Investors in equity crowdfunding (i.e. Reg CF and Reg A+) have over 50 different websites as of August 2019 that they can use to invest in startups. These websites - called crowdfunding intermediaries - are the regulated entities that allow the sale of early-stage financial securities to both accredited and non-accredited investors.
The two types of crowdfunding intermediaries are:
It is essential for investors to understand the differences between these two regulated entities, because that can impact the types and quality of deals that a platform offers to investors.
Today, we break down the differences between the two types of intermediaries and discuss how investors can choose which type(s) they should invest through.
The following figure provides a brief overview of the differences between the top four funding portals as of August 2019:
For the complete comparison chart of the top eight funding portals for 2019, including many additional characteristics (such as broker-dealer status, minimum investment amounts, secondary markets, and more), click the button below:Get Free 2019 Funding Portal Comparison
A business that wishes to do a Reg CF offering is prohibited from going directly to investors, even if those potential investors are accredited investors. They must conduct the offering through a regulated entity.
The regulated entity that acts as a middle-man between a startup looking to raise capital and investors who are looking to invest is called the crowdfunding intermediary.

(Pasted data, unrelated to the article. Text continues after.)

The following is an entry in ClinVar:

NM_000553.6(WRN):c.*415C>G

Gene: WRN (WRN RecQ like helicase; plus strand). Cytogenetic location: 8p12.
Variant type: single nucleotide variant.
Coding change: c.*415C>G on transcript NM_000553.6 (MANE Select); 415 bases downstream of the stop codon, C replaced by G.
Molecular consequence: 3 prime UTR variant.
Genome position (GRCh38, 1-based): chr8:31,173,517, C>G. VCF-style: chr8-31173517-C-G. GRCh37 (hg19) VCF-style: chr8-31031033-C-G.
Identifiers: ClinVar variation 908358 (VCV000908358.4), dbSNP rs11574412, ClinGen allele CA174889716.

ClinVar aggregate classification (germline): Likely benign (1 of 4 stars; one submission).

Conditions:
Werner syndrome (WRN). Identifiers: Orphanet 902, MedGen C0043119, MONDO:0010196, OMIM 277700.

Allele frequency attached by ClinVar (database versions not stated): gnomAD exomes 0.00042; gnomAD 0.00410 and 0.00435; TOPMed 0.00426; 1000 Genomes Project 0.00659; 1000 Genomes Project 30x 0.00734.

There are two types of intermediaries that can legally offer Reg CF financial securities. They are:
A funding portal is a new type of crowdfunding intermediary created by Title III of the JOBS Act. Funding portals are one type of website where investors can go to browse online for investment opportunities in startups.
Broker-dealers, on the other hand, are not new; they have been around for decades and are the second type of intermediary permitted to offer Regulation Crowdfunding securities to investors.
So what is the difference between Funding Portals and Broker-Dealers?
Regardless of whether a website is a funding portal or a broker-dealer, they must be registered with the SEC and a member of FINRA.
Also regardless of which type they are, all Reg CF intermediaries must:
However, funding portals cannot:
In contrast to a funding portal, a registered broker-dealer may do all of these things.
This is because broker-dealers are subject to more strict standards, such as Know Your Customer (KYC), Anti-Money Laundering (AML), additional due diligence standards, and other requirements.
When selecting which platform(s) to invest on, an investor should ask themselves two questions about the level of due diligence that the platform performs:
The best way to find out whether a given crowdfunding website is a registered funding portal or a broker-dealer is usually by reading the disclaimers in their website footer or on the “About Us” page.
Many of the platforms - such as StartEngine - may have separate legal entities. For example, one entity that operates as a funding portal for the Reg CF offerings, and one that operates as a broker-dealer for certain Reg A+, Reg D, or other offerings (and sometimes a third entity that is the owner of all these other subsidiaries).
To confirm whether a website is a funding portal or broker-dealer, the best way is to look on the FINRA website.
Due to the much stricter screening requirements for broker-dealers, novice investors may incorrectly assume that broker-dealers will always have higher-quality offerings compared to their funding portal counterparts.